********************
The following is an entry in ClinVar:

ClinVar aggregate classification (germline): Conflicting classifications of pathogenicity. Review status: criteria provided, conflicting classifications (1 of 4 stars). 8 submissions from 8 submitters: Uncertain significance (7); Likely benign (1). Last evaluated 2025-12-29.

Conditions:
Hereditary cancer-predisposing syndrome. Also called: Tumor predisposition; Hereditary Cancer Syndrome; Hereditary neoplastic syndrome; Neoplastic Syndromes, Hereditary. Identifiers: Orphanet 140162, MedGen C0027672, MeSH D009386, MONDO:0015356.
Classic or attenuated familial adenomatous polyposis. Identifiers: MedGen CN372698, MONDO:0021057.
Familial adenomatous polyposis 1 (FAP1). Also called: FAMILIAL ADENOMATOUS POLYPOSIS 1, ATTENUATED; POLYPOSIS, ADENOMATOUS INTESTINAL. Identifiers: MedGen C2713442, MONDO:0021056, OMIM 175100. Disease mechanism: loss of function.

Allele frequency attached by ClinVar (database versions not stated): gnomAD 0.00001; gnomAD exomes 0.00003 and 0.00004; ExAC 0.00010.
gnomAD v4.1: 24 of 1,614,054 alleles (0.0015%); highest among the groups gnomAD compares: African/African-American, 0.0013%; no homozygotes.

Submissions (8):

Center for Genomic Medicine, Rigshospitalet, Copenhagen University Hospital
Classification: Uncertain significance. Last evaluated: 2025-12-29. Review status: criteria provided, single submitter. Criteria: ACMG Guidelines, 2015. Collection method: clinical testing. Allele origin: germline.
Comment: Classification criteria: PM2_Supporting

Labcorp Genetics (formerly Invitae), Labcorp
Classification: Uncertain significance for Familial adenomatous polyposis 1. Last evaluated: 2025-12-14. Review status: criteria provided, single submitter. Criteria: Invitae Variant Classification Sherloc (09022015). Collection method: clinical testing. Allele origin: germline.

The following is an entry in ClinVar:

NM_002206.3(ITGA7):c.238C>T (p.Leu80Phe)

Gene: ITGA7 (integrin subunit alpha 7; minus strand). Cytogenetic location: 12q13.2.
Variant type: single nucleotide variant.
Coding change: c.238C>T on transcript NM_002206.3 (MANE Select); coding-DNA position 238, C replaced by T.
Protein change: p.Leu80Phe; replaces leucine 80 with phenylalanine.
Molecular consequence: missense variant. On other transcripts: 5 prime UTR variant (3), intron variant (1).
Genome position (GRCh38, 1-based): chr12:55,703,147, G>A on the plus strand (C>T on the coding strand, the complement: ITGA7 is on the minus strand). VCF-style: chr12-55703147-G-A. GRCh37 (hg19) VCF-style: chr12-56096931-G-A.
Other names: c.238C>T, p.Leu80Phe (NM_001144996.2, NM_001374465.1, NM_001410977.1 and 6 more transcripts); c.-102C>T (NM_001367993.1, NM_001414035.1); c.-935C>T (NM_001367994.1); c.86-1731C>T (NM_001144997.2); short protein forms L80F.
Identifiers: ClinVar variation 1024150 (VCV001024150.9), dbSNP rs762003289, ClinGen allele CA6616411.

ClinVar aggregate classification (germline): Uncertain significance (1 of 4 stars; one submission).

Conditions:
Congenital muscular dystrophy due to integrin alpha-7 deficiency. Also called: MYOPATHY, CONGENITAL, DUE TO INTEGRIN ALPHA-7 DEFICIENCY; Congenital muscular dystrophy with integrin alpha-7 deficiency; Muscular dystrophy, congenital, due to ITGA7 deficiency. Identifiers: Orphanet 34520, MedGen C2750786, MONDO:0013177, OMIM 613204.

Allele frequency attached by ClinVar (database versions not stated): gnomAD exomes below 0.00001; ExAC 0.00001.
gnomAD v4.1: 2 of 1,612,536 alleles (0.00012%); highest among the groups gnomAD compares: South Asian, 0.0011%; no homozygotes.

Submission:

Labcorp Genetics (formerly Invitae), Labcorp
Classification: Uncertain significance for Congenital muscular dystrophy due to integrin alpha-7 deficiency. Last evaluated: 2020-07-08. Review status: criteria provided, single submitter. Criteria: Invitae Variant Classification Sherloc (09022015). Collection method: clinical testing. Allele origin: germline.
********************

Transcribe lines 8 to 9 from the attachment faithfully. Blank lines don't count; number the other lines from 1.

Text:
gnomAD v4.1: 24 of 1,614,054 alleles (0.0015%); highest among the groups gnomAD compares: African/African-American, 0.0013%; no homozygotes.

Submissions (8):